I can state from experience that it is very, very hard to write originally about famous rock musicians. Unlike politicians or business leaders, much of the artists’ most interesting or even outrageous attributes are already incorporated into their publicity handouts or their press coverage; to say something meaningful about people upon whom countless messages have long been projected by promoters, journalists, and fans is a huge challenge. David Hepworth’s Uncommon People: The Rise and Fall of the Rock Stars (2017) overcomes the clichés of rock history as comparable books seldom do, perhaps because the author begins by acknowledging, “The age of the rock star, like the age of the cowboy, has passed.”
Hepworth’s innovation in Uncommon People is to present not a chronological account of the genre but a sequence of vignettes from the 1950s to the 1990s, where crucial milestones of particular acts reflect the direction of the medium as a whole. Thus the stories of Buddy Holly’s fatal plane crash, Brian Wilson’s nervous breakdown, the Beatles’ launch of Apple, Bob Marley’s 1975 Lyceum concert, the TV spectacle of Live Aid, and Freddie Mercury’s death from AIDS are used to illustrate a broader story about the explosion of the global media industry in the last half of the Twentieth Century. Hepworth doesn’t really offer any new biographical details, but the ones he highlights (the rehearsal that produced Black Sabbath’s signature song occurred the same day as the Manson Family murders at the Sharon Tate residence, for example) show how rock music and the wider culture influenced each other for decades. In the end, the wider culture had the last word.
Uncommon People isn’t comprehensive; there’s little here on Chuck Berry, Roy Orbison, the Supremes, the Band, or the Sex Pistols. Nor does it cover the formal development of the music itself. Instead Hepworth explains how the unique qualities of the greatest rock performers were eventually ascribed to, or assumed by, any pop performer at all, among them Michael Jackson, Madonna, Axl Rose, and Kurt Cobain, and the resulting consequences for the rock star ideal. What killed rock, he argues, were music videos (looks and choreography came to matter as much as songs), new technology (CDs and the Internet reduced the art and the personalities to mere content), and above all to a worldwide saturation of fame that made it possible to speak of “rock star” fund managers and “rock star” computer programmers. Where rock stardom once had to be earned, through ambition, idiosyncrasy, recklessness, and even actual talent, it became but a shorthand for any and all celebrity, however acquired, whatever signified. As Hepworth puts it:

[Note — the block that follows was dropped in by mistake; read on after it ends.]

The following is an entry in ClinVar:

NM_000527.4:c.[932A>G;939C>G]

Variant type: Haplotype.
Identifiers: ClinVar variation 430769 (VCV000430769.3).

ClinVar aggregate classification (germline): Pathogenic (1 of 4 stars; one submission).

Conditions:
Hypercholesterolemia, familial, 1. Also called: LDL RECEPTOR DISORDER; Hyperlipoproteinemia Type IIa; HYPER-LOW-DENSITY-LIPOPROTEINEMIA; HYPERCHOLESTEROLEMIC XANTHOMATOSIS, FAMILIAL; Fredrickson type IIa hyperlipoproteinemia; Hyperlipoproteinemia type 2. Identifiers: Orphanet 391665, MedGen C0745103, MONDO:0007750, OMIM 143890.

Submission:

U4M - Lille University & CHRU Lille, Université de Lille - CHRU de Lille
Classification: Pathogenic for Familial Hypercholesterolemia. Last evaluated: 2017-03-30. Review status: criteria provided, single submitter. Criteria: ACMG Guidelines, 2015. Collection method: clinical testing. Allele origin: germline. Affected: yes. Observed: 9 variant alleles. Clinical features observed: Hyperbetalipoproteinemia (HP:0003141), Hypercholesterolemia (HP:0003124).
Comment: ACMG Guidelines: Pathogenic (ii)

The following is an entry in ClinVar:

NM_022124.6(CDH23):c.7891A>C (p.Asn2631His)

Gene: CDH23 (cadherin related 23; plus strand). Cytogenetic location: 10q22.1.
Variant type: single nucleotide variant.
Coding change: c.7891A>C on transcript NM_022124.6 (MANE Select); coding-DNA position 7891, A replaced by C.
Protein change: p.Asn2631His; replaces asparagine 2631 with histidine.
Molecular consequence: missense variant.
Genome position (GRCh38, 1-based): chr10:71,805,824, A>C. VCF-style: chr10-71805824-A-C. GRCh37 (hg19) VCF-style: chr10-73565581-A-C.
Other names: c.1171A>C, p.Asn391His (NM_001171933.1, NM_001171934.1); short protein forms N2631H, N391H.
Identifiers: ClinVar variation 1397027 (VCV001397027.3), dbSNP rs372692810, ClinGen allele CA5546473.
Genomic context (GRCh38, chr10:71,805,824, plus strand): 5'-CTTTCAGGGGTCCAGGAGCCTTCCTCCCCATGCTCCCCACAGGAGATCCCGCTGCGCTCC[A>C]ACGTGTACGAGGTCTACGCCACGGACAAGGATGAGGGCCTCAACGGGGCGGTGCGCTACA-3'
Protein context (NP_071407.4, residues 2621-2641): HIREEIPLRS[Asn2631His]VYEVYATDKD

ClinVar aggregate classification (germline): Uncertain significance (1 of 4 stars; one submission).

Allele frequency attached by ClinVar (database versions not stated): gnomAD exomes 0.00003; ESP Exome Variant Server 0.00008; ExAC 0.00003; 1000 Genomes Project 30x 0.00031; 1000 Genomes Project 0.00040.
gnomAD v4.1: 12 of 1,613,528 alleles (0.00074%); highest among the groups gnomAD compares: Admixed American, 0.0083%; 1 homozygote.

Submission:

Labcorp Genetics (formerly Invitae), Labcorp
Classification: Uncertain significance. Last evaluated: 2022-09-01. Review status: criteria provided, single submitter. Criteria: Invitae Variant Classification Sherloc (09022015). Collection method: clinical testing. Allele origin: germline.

Rock stars were the product of an age when music was hard to access and treasured accordingly…What was once hard to find is now impossible to escape. Music no longer belongs in a category of otherness. It’s now just another branch of the distraction business, owned by the same multinational conglomerates as the theme parks and the multiplexes…In the new world [Steve Jobs] had ushered into being, there was no product release, no new album from Beyoncé or Jay Z or Adele that could be quite so exciting or could touch quite as many people as the release of a new piece of software.
This detached perspective, so different from most romanticized, self-contained studies which consider only the cosmetic changes from one musical subculture to the next, is a welcome critical advance. It’s one thing when a movement occasionally generates standout figures like Elvis Presley, Jimi Hendrix, or Janis Joplin, Hepworth suggests – once the movement is wholly defined by its most visible or extreme practitioners, the fundamental quality at its centre diminishes. For those of us resigned to the end of rock ‘n’ roll as an expanding but still distinct style, Uncommon People is an uncommonly thoughtful analysis of how the endless expansion finally depleted the tragic, glorious distinctiveness that characterized rock ‘n’ roll.